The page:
Hydrophobization of Inorganic Oxide Surfaces via Siloxane Equilibration

Kaleigh Ryan
Dr. Krumpfer
March 21, 2017

Blog #3

In the past couple of months, we have continued to investigate the reaction of silica (SiO2) wafers and hexamethylcyclotrisiloxane (D3) through the vapor phase. To do this, silica wafers were exposed to D3 vapor at 100°C and 150°C and then analyzed by ellipsometry (thickness) and contact angles. To better understand the reaction, we have performed kinetics at both of these temperatures by reacting them at different time intervals ranging from 15 minutes up to a week. The results were not completely surprising, as thickness grows rapidly in the first few hours (See Figure 1) and settled to thicknesses of approximately 11 nm after 72 hours. Additionally, the contact angles reach a minimum hysteresis (difference in values) around the same time with advancing contact angles of 105° and receding contact angles of 100°. This suggests that reaction is near completion after 72 hours under these conditions. While the two graphs below do not show it, each data point is the average of at least 3 samples, or 21 measurements, and so have statistical significance.

Figure 1. Kinetics of the reaction between D3 vapor and silica interfaces at 100 °C. The right graph shows the increase in thickness measured by ellipsometry while the left graph shows changes in the advancing and receding contact angles.

The above results were important in helping to understand the mechanism of this reaction. First, the low contact angle hysteresis tells us that the surface is almost completely covered and very smooth, since hysteresis increases with partial coverage and roughness. The ellipsometry results were at first puzzling. Why should the surface grow to about 17 nm and then suddenly get smaller again? How could the surface made be larger than the starting molecule? However, this would make sense if the layer was actually the ring-opening polymerization (ROP) of D3. Therefore, it would keep growing straight up until it falls over and can’t react anymore. Figure 2 shows a proposed mechanism, which is consistent with our experimental results.

Figure 2. Proposed mechanism for the reaction between D3 vapor and silica surfaces

We decided to also test the kinetics of this reaction at 150 °C. It was expected that the reaction would reach completion much faster, since reactions have faster rates with increasing temperature. From the data in Figure 3, thickness and contact angles reach the same values as they did at 100 °C, but they do so much more quickly. When the reaction was run at 150 °C, completion was reached after 6 hours with an average thickness of 10.5-10.7 nm, proving what I had anticipated. The average contact angles also reflected that of the 100°C reaction, average advancing contact angle being 101.2° and average receding contact angle being 96.6°. What is interesting about these data is that there is no “bump” in the thickness. This means the reaction occurred too quickly for the chains to grow as high, and likely fall over very early in the reaction.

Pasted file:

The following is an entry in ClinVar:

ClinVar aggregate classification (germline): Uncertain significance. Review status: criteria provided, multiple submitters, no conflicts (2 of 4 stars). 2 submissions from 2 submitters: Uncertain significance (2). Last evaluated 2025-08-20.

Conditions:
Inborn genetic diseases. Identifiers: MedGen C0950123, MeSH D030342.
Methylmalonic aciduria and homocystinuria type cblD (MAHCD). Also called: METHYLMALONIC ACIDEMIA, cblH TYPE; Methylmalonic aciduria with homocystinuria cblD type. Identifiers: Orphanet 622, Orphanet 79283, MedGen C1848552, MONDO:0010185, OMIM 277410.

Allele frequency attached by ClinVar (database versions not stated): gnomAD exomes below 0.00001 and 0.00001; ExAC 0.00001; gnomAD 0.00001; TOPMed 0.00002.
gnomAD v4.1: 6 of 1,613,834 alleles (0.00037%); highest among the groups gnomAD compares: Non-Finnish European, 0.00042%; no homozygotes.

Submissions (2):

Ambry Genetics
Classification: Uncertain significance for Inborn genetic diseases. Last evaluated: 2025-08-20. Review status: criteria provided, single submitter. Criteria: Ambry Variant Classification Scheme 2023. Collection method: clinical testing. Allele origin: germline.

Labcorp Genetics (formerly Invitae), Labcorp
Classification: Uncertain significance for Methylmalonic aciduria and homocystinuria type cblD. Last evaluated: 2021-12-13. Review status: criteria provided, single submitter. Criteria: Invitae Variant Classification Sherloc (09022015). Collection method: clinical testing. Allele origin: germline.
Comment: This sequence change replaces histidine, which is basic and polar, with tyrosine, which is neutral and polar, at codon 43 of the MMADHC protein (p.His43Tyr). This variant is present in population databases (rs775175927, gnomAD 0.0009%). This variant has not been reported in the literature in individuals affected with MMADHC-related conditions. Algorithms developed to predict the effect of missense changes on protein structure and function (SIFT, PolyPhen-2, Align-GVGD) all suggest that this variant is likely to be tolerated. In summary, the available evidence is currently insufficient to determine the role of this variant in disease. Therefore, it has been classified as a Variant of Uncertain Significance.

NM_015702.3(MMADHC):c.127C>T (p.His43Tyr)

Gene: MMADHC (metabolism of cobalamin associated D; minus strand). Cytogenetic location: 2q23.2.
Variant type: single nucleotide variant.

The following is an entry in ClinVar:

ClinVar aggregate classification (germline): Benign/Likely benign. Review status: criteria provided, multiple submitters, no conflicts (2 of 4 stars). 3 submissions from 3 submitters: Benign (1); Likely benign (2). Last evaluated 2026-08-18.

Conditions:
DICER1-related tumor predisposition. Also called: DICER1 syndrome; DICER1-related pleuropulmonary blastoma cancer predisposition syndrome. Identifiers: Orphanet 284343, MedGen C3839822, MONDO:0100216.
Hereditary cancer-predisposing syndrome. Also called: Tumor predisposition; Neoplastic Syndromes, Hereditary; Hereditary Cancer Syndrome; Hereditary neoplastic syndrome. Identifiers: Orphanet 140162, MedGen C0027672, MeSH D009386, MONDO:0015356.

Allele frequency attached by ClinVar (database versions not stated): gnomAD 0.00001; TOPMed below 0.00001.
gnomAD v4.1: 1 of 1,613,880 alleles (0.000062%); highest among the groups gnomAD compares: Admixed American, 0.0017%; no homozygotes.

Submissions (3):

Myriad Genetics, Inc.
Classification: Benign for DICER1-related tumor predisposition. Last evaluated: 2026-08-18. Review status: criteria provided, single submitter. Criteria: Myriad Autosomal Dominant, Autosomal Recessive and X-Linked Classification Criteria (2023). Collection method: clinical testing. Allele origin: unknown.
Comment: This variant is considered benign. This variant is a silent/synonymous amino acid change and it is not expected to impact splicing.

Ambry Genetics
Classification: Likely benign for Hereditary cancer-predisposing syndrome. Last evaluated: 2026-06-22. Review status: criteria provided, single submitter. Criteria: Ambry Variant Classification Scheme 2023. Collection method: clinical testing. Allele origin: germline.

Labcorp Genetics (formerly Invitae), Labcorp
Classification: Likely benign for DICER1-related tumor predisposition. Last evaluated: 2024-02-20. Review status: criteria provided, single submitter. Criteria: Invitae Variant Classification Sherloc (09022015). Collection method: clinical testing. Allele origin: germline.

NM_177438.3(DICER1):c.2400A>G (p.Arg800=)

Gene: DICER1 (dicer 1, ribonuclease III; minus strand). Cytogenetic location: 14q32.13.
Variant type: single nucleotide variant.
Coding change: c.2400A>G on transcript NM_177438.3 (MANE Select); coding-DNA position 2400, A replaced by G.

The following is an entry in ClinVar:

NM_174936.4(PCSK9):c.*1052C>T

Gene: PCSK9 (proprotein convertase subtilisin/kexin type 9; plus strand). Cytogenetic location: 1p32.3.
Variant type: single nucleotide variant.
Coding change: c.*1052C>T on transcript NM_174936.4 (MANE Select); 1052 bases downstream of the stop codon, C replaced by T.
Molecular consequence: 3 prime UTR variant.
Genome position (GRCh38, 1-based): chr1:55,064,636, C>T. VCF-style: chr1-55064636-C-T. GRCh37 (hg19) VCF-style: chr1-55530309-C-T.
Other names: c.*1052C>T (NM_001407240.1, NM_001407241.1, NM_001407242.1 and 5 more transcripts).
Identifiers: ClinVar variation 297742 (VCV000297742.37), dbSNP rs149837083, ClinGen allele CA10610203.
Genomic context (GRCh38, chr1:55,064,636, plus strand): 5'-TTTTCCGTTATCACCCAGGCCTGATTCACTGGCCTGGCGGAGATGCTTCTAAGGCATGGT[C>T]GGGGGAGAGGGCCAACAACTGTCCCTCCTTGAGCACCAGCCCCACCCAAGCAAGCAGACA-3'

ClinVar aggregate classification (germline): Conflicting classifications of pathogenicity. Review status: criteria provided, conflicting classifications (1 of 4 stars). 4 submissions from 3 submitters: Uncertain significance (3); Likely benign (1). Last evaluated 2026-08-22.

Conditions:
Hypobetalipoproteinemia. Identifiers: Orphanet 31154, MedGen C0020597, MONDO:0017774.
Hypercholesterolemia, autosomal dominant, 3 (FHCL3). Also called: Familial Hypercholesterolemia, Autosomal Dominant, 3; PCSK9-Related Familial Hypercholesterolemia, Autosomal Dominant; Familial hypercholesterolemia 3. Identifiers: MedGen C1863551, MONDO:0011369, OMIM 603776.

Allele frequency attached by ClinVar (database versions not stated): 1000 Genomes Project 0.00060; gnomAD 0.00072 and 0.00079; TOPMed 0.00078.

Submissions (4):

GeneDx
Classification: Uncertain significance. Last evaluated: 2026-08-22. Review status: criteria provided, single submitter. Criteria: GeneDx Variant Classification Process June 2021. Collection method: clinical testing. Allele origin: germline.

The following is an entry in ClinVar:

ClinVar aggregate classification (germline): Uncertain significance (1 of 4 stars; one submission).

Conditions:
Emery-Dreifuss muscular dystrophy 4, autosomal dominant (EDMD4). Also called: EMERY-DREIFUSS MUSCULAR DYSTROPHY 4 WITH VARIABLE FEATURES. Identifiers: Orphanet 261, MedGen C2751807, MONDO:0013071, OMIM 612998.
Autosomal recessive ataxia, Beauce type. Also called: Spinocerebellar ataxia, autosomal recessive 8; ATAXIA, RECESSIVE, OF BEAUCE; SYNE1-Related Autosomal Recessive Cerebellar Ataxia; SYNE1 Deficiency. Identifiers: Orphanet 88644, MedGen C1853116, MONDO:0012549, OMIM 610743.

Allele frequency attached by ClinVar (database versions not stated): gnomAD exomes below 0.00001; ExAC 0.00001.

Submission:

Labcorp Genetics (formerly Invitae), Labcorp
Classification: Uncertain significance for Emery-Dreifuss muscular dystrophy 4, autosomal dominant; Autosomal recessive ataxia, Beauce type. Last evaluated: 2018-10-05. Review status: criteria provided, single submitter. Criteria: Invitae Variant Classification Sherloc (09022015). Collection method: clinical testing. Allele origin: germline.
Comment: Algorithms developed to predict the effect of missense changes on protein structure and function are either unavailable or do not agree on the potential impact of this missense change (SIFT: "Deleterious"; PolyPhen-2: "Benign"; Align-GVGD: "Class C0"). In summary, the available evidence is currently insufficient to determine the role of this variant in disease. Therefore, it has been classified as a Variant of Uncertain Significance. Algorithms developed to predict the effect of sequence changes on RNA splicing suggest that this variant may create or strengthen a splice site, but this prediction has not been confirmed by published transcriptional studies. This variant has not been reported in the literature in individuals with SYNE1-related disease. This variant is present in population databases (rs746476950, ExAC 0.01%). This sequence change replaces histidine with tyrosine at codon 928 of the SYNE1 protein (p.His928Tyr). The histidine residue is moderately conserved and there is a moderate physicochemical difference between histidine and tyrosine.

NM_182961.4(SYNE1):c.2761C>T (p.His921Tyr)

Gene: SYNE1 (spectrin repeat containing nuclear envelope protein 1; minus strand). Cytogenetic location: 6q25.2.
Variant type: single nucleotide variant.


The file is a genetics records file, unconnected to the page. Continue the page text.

Figure 3. Kinetics of the reaction between D3 vapor and silica interfaces at 150 °C. The right graph shows the increase in thickness measured by ellipsometry while the left graph shows changes in the advancing and receding contact angles.
The work done so far was able to result in the determination of this mechanism, which I see as a huge success, and the only challenge I have faced recently is time management. In the future, I would like to investigate this reaction using different cyclic siloxanes. It is expected that the ring-strain (how much it wants to open) will have a direct effect on the surfaces prepared.
Additionally, I was able to participate in two conferences over the last few months. The first was the Annual Dyson Society of Fellows Meeting. The second was the national PittCon conference in Chicago. Both were very rewarding experiences. I love the feeling of being a part of a larger community that epitomizes hard work and dedication that both of these events portrayed. At the Dyson Society meeting, I was able to see other students work and it was really impressive to see what students can accomplish with the help of funding from this program. PittCon was the first event I ever attended that encompassed not just work from fellow students, but also in the professional field. At PittCon, I also got to talk to people who were genuinely interested in my reactions and how they could use them. The following is an image of the board I presented at PittCon- seeing my work all come together the way that it did was such a rewarding experience.

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